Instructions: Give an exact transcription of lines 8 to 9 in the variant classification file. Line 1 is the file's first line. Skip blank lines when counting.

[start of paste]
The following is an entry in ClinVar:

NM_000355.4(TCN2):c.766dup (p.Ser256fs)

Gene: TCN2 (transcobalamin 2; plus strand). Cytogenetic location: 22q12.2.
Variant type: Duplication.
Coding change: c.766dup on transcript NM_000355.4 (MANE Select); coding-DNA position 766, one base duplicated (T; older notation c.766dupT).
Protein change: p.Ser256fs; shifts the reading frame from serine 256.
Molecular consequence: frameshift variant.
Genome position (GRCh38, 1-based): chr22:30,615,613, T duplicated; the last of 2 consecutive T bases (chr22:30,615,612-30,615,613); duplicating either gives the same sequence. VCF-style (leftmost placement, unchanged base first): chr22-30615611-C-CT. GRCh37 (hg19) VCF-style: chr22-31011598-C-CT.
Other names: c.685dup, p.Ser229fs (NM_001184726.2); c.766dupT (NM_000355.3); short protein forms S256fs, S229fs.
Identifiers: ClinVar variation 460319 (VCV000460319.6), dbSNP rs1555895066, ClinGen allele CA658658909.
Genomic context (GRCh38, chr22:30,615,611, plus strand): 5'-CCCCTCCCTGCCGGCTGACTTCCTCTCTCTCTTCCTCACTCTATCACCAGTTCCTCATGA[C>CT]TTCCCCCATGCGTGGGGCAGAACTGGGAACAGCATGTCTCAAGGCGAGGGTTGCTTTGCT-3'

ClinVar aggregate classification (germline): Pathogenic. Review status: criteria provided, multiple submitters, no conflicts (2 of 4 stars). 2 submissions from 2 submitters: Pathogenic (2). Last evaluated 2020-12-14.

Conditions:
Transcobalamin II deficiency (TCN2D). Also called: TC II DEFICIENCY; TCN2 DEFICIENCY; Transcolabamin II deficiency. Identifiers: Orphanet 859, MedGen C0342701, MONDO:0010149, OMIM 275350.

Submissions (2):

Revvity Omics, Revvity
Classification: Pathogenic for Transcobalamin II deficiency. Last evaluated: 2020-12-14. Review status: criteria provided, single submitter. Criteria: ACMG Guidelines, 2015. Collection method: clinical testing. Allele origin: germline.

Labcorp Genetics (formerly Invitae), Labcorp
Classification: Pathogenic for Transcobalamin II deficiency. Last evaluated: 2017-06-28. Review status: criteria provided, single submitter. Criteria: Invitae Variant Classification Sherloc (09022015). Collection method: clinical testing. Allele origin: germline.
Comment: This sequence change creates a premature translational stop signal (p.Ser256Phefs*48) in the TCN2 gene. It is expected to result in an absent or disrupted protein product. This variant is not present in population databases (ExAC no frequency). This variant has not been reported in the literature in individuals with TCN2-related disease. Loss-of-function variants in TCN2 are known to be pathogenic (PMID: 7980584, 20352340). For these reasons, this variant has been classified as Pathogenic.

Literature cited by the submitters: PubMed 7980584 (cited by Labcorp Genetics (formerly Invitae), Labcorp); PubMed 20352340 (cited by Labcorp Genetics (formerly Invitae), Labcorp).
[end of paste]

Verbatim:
Genome position (GRCh38, 1-based): chr22:30,615,613, T duplicated; the last of 2 consecutive T bases (chr22:30,615,612-30,615,613); duplicating either gives the same sequence. VCF-style (leftmost placement, unchanged base first): chr22-30615611-C-CT. GRCh37 (hg19) VCF-style: chr22-31011598-C-CT.
Other names: c.685dup, p.Ser229fs (NM_001184726.2); c.766dupT (NM_000355.3); short protein forms S256fs, S229fs.